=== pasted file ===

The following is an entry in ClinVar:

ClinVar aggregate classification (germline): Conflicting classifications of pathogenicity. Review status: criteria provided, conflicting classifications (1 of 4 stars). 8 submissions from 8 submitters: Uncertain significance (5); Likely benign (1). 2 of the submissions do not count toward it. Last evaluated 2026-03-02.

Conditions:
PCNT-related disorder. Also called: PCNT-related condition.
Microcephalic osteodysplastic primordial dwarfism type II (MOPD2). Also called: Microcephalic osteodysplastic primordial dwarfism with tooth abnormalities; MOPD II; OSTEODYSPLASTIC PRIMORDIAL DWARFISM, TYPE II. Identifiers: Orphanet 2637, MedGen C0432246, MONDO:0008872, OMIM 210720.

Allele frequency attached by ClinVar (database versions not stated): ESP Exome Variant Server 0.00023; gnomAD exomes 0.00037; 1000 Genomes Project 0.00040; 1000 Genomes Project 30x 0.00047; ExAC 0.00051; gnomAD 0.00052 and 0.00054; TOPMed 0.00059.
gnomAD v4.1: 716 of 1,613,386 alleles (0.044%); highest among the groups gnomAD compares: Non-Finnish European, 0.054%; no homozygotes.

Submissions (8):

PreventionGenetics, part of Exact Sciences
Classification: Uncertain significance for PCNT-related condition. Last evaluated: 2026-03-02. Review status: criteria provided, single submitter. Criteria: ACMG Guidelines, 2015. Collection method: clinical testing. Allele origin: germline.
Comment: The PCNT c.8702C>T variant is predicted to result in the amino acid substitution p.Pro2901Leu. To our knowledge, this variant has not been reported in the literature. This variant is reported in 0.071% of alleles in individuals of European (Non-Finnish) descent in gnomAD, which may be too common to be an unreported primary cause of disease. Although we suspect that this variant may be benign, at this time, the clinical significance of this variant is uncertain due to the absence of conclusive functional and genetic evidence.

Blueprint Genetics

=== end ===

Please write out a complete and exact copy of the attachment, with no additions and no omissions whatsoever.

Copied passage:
The following is an entry in ClinVar:

ClinVar aggregate classification (germline): Conflicting classifications of pathogenicity. Review status: criteria provided, conflicting classifications (1 of 4 stars). 8 submissions from 8 submitters: Uncertain significance (5); Likely benign (1). 2 of the submissions do not count toward it. Last evaluated 2026-03-02.

Conditions:
PCNT-related disorder. Also called: PCNT-related condition.
Microcephalic osteodysplastic primordial dwarfism type II (MOPD2). Also called: Microcephalic osteodysplastic primordial dwarfism with tooth abnormalities; MOPD II; OSTEODYSPLASTIC PRIMORDIAL DWARFISM, TYPE II. Identifiers: Orphanet 2637, MedGen C0432246, MONDO:0008872, OMIM 210720.

Allele frequency attached by ClinVar (database versions not stated): ESP Exome Variant Server 0.00023; gnomAD exomes 0.00037; 1000 Genomes Project 0.00040; 1000 Genomes Project 30x 0.00047; ExAC 0.00051; gnomAD 0.00052 and 0.00054; TOPMed 0.00059.
gnomAD v4.1: 716 of 1,613,386 alleles (0.044%); highest among the groups gnomAD compares: Non-Finnish European, 0.054%; no homozygotes.

Submissions (8):

PreventionGenetics, part of Exact Sciences
Classification: Uncertain significance for PCNT-related condition. Last evaluated: 2026-03-02. Review status: criteria provided, single submitter. Criteria: ACMG Guidelines, 2015. Collection method: clinical testing. Allele origin: germline.
Comment: The PCNT c.8702C>T variant is predicted to result in the amino acid substitution p.Pro2901Leu. To our knowledge, this variant has not been reported in the literature. This variant is reported in 0.071% of alleles in individuals of European (Non-Finnish) descent in gnomAD, which may be too common to be an unreported primary cause of disease. Although we suspect that this variant may be benign, at this time, the clinical significance of this variant is uncertain due to the absence of conclusive functional and genetic evidence.

Blueprint Genetics